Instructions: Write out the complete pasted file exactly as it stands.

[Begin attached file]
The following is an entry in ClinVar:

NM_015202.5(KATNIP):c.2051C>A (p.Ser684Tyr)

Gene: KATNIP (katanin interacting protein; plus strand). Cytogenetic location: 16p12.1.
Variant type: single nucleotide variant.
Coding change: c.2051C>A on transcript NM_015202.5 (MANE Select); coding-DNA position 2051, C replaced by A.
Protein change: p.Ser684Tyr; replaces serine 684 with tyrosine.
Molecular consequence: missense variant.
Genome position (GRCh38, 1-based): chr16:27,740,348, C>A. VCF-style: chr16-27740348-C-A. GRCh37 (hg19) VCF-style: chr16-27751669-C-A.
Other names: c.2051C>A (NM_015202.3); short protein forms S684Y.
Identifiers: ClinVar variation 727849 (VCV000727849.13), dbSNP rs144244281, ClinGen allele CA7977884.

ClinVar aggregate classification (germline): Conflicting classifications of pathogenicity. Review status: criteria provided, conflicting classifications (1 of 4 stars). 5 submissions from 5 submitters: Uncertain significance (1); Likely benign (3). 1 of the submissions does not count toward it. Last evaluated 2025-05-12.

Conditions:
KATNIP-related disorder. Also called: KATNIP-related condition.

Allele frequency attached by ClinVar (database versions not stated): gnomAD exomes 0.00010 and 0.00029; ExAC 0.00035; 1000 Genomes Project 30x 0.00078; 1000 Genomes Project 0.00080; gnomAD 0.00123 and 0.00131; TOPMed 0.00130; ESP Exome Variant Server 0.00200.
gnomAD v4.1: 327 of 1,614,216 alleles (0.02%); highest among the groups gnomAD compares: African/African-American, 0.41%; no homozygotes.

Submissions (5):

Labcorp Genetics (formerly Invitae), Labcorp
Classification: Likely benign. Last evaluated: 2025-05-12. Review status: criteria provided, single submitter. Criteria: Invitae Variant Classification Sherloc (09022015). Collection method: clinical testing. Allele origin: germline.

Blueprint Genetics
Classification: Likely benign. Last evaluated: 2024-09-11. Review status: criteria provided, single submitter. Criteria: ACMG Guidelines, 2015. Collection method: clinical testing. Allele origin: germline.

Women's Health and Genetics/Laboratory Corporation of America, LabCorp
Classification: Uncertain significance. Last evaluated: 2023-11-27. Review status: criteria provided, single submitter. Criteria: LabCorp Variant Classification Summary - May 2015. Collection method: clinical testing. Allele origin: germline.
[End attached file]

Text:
The following is an entry in ClinVar:

NM_015202.5(KATNIP):c.2051C>A (p.Ser684Tyr)

Gene: KATNIP (katanin interacting protein; plus strand). Cytogenetic location: 16p12.1.
Variant type: single nucleotide variant.
Coding change: c.2051C>A on transcript NM_015202.5 (MANE Select); coding-DNA position 2051, C replaced by A.
Protein change: p.Ser684Tyr; replaces serine 684 with tyrosine.
Molecular consequence: missense variant.
Genome position (GRCh38, 1-based): chr16:27,740,348, C>A. VCF-style: chr16-27740348-C-A. GRCh37 (hg19) VCF-style: chr16-27751669-C-A.
Other names: c.2051C>A (NM_015202.3); short protein forms S684Y.
Identifiers: ClinVar variation 727849 (VCV000727849.13), dbSNP rs144244281, ClinGen allele CA7977884.

ClinVar aggregate classification (germline): Conflicting classifications of pathogenicity. Review status: criteria provided, conflicting classifications (1 of 4 stars). 5 submissions from 5 submitters: Uncertain significance (1); Likely benign (3). 1 of the submissions does not count toward it. Last evaluated 2025-05-12.

Conditions:
KATNIP-related disorder. Also called: KATNIP-related condition.

Allele frequency attached by ClinVar (database versions not stated): gnomAD exomes 0.00010 and 0.00029; ExAC 0.00035; 1000 Genomes Project 30x 0.00078; 1000 Genomes Project 0.00080; gnomAD 0.00123 and 0.00131; TOPMed 0.00130; ESP Exome Variant Server 0.00200.
gnomAD v4.1: 327 of 1,614,216 alleles (0.02%); highest among the groups gnomAD compares: African/African-American, 0.41%; no homozygotes.

Submissions (5):

Labcorp Genetics (formerly Invitae), Labcorp
Classification: Likely benign. Last evaluated: 2025-05-12. Review status: criteria provided, single submitter. Criteria: Invitae Variant Classification Sherloc (09022015). Collection method: clinical testing. Allele origin: germline.

Blueprint Genetics
Classification: Likely benign. Last evaluated: 2024-09-11. Review status: criteria provided, single submitter. Criteria: ACMG Guidelines, 2015. Collection method: clinical testing. Allele origin: germline.

Women's Health and Genetics/Laboratory Corporation of America, LabCorp
Classification: Uncertain significance. Last evaluated: 2023-11-27. Review status: criteria provided, single submitter. Criteria: LabCorp Variant Classification Summary - May 2015. Collection method: clinical testing. Allele origin: germline.